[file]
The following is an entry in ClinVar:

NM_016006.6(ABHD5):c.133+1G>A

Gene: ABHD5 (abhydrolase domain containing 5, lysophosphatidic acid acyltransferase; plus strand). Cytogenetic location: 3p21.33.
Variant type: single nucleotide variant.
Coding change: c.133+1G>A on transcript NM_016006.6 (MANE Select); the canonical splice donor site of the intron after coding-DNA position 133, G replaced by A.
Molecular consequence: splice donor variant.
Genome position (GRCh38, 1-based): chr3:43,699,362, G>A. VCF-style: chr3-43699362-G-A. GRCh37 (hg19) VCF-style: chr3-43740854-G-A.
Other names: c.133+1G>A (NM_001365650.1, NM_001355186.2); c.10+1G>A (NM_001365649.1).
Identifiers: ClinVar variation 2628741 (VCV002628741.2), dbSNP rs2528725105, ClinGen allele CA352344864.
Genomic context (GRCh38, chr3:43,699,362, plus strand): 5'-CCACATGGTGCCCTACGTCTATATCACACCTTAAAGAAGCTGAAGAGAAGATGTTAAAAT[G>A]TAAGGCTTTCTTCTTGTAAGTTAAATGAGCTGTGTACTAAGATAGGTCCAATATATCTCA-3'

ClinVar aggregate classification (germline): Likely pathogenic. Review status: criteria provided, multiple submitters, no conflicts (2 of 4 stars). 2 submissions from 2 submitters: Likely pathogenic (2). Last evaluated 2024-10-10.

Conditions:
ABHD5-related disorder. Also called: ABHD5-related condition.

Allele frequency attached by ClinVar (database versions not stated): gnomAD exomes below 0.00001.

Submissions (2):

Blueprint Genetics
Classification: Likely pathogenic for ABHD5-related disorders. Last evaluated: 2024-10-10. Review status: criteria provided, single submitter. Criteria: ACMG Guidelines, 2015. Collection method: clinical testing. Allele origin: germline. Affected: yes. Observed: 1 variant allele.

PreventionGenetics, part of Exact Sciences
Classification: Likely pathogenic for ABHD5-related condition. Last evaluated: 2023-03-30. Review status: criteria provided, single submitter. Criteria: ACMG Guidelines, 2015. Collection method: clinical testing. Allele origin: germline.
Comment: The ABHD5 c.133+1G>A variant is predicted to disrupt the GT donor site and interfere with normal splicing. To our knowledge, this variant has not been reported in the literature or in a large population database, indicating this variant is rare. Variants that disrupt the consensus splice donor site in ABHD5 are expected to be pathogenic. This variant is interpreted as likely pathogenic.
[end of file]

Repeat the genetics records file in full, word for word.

The following is an entry in ClinVar:

NM_016006.6(ABHD5):c.133+1G>A

Gene: ABHD5 (abhydrolase domain containing 5, lysophosphatidic acid acyltransferase; plus strand). Cytogenetic location: 3p21.33.
Variant type: single nucleotide variant.
Coding change: c.133+1G>A on transcript NM_016006.6 (MANE Select); the canonical splice donor site of the intron after coding-DNA position 133, G replaced by A.
Molecular consequence: splice donor variant.
Genome position (GRCh38, 1-based): chr3:43,699,362, G>A. VCF-style: chr3-43699362-G-A. GRCh37 (hg19) VCF-style: chr3-43740854-G-A.
Other names: c.133+1G>A (NM_001365650.1, NM_001355186.2); c.10+1G>A (NM_001365649.1).
Identifiers: ClinVar variation 2628741 (VCV002628741.2), dbSNP rs2528725105, ClinGen allele CA352344864.
Genomic context (GRCh38, chr3:43,699,362, plus strand): 5'-CCACATGGTGCCCTACGTCTATATCACACCTTAAAGAAGCTGAAGAGAAGATGTTAAAAT[G>A]TAAGGCTTTCTTCTTGTAAGTTAAATGAGCTGTGTACTAAGATAGGTCCAATATATCTCA-3'

ClinVar aggregate classification (germline): Likely pathogenic. Review status: criteria provided, multiple submitters, no conflicts (2 of 4 stars). 2 submissions from 2 submitters: Likely pathogenic (2). Last evaluated 2024-10-10.

Conditions:
ABHD5-related disorder. Also called: ABHD5-related condition.

Allele frequency attached by ClinVar (database versions not stated): gnomAD exomes below 0.00001.

Submissions (2):

Blueprint Genetics
Classification: Likely pathogenic for ABHD5-related disorders. Last evaluated: 2024-10-10. Review status: criteria provided, single submitter. Criteria: ACMG Guidelines, 2015. Collection method: clinical testing. Allele origin: germline. Affected: yes. Observed: 1 variant allele.

PreventionGenetics, part of Exact Sciences
Classification: Likely pathogenic for ABHD5-related condition. Last evaluated: 2023-03-30. Review status: criteria provided, single submitter. Criteria: ACMG Guidelines, 2015. Collection method: clinical testing. Allele origin: germline.
Comment: The ABHD5 c.133+1G>A variant is predicted to disrupt the GT donor site and interfere with normal splicing. To our knowledge, this variant has not been reported in the literature or in a large population database, indicating this variant is rare. Variants that disrupt the consensus splice donor site in ABHD5 are expected to be pathogenic. This variant is interpreted as likely pathogenic.